2. Special issue of BJEP on new directions in conversation and collaborative learning.

Keynote Speakers

  • Andy Tolmie: Department of Psychology and Human Development, Institute of Education, University of London
  • Claire O’Malley: Learning Sciences Research Institute, School of Psychology, University of Nottingham
  • Pierre Dillenbourg: Center for Research and Support for Training and its Technologies, Swiss Federal Institute of Technology

Participants / Position Papers

Participants’ names are linked to their respective position papers. You can also download one PDF document with all papers here.

  • Victoria Bonnett (Department of Psychology, University of Sussex)
  • Jay Bradley (Edinburgh Naiper University)
  • Nick Bryan-Kinns (Interactional Sound and Music Group, Centre for Digital Music, Queen Mary University of London)
  • Jake Rowan Byrne (Centre for Research in IT in Education, School of Computer Science and Statistics and School of Education, Trinity College Dublin)
  • Amanda Carr (Department of Psychology, Roehampton University)
  • Daniel Cernea (Department of Computer Science, University of Kaiserslautern)
  • Sheep Dalton (Department of Computer Science, Open University)
  • Tanja Doering (Pervasive Computing and User Interface Engineering, University of Duisburg-Essen)
  • Elisabeth Eichhorn (Freelance Interaction and Interface Designer)
  • Robin Fencott (Interaction, Media and Communication Group and Interactional Sound and Music Group, Queen Mary University of London)
  • Will Farr (Department of Psychology, University of Sussex)
  • Rowanne Fleck•• (ShareIT, Department of Psychology, University of Sussex)
  • Christopher Frauenberger (Interactive Systems, School of Informatics, University of Sussex)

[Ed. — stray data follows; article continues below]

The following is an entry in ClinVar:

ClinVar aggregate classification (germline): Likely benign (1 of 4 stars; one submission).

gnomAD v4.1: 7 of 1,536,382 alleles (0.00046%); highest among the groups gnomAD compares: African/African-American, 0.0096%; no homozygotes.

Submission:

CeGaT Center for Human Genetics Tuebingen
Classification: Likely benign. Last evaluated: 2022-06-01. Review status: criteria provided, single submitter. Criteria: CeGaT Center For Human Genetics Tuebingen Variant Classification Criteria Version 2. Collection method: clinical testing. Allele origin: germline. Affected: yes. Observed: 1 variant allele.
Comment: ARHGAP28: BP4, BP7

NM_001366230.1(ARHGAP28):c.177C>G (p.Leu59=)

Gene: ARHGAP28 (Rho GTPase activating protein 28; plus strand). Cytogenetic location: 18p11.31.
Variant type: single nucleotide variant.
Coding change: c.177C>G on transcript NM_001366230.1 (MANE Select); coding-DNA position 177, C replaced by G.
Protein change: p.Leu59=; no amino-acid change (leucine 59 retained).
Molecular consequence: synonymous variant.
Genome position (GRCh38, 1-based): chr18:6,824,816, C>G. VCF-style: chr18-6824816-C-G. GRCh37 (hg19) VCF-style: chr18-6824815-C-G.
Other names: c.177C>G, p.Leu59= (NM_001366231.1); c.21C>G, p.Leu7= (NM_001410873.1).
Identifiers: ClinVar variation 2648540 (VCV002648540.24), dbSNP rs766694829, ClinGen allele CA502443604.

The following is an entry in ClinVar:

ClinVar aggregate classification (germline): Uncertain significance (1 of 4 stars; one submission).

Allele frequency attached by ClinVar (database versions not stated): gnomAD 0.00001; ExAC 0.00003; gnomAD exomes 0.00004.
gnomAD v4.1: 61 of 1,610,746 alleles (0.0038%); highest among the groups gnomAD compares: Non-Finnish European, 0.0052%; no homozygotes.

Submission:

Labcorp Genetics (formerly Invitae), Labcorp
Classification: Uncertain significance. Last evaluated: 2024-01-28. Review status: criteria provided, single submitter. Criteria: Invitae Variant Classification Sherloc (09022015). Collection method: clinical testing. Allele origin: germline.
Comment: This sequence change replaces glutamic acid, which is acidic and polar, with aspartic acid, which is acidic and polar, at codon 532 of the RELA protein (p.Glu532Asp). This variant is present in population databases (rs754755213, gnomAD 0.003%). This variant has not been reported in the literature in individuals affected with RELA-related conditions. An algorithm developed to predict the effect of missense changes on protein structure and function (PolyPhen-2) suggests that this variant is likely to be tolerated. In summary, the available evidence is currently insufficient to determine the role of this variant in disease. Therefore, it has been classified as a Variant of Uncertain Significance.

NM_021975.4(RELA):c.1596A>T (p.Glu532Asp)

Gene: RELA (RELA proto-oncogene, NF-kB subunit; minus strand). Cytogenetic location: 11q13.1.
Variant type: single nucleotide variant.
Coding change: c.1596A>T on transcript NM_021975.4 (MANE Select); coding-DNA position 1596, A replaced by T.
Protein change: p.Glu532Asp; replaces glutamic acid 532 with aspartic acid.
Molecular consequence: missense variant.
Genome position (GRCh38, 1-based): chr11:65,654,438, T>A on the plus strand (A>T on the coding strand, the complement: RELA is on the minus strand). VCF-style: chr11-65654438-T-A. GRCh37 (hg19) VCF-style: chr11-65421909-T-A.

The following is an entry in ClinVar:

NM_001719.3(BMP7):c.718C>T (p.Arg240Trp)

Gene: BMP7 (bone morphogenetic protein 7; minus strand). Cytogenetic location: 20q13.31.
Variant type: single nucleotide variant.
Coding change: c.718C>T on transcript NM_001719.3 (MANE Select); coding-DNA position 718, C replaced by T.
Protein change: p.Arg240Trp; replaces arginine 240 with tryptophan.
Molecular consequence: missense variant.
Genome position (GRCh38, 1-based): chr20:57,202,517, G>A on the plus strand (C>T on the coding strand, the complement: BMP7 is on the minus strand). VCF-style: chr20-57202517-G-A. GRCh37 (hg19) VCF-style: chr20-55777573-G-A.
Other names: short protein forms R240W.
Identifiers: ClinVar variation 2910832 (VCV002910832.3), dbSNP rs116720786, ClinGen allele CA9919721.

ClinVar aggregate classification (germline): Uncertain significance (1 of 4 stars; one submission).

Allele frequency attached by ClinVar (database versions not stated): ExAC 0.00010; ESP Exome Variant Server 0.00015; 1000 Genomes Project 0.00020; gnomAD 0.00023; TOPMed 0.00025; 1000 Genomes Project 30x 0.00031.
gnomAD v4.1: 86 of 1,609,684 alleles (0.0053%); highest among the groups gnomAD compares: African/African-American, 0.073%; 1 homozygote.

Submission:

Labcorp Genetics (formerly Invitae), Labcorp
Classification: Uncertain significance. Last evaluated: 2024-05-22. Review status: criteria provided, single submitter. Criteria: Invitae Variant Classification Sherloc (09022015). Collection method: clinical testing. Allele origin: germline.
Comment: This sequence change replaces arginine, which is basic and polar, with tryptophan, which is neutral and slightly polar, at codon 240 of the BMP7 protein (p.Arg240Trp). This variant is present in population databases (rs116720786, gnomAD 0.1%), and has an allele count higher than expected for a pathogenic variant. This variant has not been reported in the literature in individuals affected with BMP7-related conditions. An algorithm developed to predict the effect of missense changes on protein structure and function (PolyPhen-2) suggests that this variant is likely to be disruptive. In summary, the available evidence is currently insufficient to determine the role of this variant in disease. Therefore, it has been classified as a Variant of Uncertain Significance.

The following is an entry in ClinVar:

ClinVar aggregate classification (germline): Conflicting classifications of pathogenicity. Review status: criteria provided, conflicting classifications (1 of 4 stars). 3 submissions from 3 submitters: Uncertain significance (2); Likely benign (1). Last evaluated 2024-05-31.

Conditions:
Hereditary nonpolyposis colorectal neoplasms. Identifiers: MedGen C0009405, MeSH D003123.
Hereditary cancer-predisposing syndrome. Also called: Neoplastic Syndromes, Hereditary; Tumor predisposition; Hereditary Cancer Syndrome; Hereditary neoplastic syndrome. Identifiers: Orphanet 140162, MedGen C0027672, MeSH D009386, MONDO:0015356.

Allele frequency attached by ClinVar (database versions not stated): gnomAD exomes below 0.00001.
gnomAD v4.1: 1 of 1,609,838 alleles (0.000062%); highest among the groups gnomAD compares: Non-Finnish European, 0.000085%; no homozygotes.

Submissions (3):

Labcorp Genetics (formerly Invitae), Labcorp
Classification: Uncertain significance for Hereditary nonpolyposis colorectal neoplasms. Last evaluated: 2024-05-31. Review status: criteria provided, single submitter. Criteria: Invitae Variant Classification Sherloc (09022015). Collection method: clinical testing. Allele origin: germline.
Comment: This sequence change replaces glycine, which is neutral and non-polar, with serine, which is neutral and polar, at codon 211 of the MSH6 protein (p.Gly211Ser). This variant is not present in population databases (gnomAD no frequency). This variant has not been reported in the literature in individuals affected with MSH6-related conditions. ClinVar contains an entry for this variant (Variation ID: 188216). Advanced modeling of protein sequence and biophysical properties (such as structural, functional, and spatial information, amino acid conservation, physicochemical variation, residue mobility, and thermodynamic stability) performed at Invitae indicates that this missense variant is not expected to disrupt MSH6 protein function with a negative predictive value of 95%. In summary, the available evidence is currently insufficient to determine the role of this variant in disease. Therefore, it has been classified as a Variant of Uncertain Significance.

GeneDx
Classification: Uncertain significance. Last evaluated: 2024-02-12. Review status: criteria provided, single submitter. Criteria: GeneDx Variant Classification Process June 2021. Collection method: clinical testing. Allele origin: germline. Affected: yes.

• Judith Good (Interactive Systems, School of Informatics, University of Sussex)
  • Michaela Gummerum (School of Psychology, University of Plymouth)
  • Ahmed Sulaiman Kharrufa (Culture Lab, Newcastle University)
  • Sebastian Heinz (Sonic Arts Research Centre, Queens University)
  • Sam Holt (Department of Psychology, University of Sussex)
  • Eva Hornecker (Department of Computer and Information Sciences, University of Strathclyde)
  • Christine Howe (University of Cambridge)
  • Izdihar Jamil (Department of Computer Science, University of Bristol)
  • Patrick Leman (School of Psychology, University of Plymouth)
  • Andreas Lingnau (Department of Computer and Information Sciences, University of Strathclyde)
  • Andrew Manches (Learning Sciences Research Institute, University of Nottingham)
  • Emma Mercier (School of Education, Durham University)
  • Ricky Morris (Department of Computer Science, The Open University)
  • Nuno Otero (Department of Information Systems, University of Minho)
  • Nadia Pantidi (Department of Computer Science, The Open University)
  • Javier Quevedo (Department of Industrial Design, User Centered Engineering Group, Eindhoven University of Technology)
  • Sara Price (London Knowledge Lab, Institute of Education)
  • Jochen ‘Jeff’ Rick•• (Department of Computer Science, The Open University)
  • Yvonne Rogers•• (Department of Computer Science, The Open University)
  • Christian Schnier (Applied Informatics, Bielefeld University, Germany)
  • Marina Stibric (Technology Enhanced Learning Research Group, Psychology Department and School of Engineering and Computer Sciences, Durham University)
  • Sara Streng (LFE Media Informatics, University of Munich)
  • Jakob Tholander (Södertörn University, Sweden)
  • Janneke van de Pol (University of Amsterdam, visiting at Faculty of Education, University of Cambridge)
  • Kasia Warpas (School of Art and Design, University of Wolverhampton)
  • Anna Xambo (The Open University)
  • Nicola Yuill•• (Department of Psychology, University of Sussex)

= Researcher on ShareIT
•• = Organizer